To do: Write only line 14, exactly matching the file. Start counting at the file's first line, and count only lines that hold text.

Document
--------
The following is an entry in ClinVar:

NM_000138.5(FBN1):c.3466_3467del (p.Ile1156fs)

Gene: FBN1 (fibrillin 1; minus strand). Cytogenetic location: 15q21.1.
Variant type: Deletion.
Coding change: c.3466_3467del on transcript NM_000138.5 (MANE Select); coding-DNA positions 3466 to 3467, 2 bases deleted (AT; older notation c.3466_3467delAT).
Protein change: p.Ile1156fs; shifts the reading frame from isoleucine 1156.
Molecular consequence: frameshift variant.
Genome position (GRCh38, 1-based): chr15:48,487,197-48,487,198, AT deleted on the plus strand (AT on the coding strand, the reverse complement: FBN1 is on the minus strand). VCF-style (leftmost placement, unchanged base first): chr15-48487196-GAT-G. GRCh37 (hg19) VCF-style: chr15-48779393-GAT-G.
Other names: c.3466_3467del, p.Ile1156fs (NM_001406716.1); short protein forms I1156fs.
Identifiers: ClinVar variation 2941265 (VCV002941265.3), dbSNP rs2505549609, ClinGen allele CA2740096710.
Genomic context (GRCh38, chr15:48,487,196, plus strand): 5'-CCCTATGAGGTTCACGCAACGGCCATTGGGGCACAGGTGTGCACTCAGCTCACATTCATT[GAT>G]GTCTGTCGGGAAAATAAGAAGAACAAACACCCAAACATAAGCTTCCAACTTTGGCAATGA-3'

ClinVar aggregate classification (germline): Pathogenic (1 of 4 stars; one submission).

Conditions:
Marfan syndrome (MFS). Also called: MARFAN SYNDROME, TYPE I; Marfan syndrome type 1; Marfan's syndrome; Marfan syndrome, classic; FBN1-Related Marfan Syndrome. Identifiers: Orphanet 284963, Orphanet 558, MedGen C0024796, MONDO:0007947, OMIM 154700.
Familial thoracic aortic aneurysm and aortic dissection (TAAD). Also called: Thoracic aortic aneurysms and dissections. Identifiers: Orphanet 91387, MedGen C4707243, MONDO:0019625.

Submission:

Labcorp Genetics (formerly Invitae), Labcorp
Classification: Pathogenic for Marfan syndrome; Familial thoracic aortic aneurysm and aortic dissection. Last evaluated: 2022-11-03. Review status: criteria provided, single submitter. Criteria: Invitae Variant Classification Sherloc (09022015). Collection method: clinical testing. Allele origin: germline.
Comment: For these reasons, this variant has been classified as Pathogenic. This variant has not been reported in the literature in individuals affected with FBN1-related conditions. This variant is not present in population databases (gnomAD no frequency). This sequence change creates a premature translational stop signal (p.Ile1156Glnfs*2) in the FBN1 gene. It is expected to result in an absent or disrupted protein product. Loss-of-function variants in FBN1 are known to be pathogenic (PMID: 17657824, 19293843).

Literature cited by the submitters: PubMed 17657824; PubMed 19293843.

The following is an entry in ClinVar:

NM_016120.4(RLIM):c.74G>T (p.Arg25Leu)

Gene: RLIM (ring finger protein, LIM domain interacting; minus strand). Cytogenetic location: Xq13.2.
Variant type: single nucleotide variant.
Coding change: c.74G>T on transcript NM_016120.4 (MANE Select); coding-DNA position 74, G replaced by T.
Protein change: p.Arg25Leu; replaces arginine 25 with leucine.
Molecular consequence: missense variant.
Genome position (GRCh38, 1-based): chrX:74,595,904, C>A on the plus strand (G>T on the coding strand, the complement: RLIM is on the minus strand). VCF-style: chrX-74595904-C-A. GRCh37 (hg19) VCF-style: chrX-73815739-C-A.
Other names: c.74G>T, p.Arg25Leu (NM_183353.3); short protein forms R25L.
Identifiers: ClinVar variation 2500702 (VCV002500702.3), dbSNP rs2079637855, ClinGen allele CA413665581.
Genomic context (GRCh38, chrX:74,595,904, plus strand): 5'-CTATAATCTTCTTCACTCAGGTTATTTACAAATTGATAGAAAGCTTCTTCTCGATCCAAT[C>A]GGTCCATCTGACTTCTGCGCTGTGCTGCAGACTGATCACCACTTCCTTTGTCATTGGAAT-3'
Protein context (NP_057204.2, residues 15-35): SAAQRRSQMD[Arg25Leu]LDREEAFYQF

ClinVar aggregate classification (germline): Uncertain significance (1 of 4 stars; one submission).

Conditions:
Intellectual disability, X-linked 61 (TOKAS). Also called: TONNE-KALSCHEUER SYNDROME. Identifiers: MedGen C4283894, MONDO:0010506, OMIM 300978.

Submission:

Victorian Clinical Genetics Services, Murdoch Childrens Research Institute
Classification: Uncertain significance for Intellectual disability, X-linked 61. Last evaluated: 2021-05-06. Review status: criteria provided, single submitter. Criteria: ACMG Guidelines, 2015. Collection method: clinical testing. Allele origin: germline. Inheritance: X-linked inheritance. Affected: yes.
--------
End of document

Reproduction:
Marfan syndrome (MFS). Also called: MARFAN SYNDROME, TYPE I; Marfan syndrome type 1; Marfan's syndrome; Marfan syndrome, classic; FBN1-Related Marfan Syndrome. Identifiers: Orphanet 284963, Orphanet 558, MedGen C0024796, MONDO:0007947, OMIM 154700.